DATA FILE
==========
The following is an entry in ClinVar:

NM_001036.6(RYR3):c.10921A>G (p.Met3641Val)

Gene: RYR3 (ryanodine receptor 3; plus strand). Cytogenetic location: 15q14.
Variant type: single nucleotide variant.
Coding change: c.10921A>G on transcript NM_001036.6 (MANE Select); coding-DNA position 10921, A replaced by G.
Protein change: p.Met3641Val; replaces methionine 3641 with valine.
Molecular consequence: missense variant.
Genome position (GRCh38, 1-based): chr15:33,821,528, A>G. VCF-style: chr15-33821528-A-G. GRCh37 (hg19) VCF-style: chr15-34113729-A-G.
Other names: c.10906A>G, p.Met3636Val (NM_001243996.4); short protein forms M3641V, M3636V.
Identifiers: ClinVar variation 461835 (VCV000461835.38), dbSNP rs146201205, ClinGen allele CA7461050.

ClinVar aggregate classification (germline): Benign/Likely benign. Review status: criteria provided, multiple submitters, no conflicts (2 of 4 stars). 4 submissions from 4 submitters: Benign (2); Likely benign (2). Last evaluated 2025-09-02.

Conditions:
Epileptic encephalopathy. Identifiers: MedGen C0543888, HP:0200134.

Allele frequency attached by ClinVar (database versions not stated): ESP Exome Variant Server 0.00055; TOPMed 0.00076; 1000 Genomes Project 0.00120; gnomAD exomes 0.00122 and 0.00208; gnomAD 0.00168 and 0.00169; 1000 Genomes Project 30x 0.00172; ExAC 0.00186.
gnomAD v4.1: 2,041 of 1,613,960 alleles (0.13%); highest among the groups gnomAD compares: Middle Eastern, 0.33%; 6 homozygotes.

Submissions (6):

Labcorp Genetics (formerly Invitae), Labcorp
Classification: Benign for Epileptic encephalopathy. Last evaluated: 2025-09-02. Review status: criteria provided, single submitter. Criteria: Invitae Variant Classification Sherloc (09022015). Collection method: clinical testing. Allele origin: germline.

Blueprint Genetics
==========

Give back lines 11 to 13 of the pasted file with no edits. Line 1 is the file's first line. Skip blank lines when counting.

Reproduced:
ClinVar aggregate classification (germline): Benign/Likely benign. Review status: criteria provided, multiple submitters, no conflicts (2 of 4 stars). 4 submissions from 4 submitters: Benign (2); Likely benign (2). Last evaluated 2025-09-02.

Conditions:
Epileptic encephalopathy. Identifiers: MedGen C0543888, HP:0200134.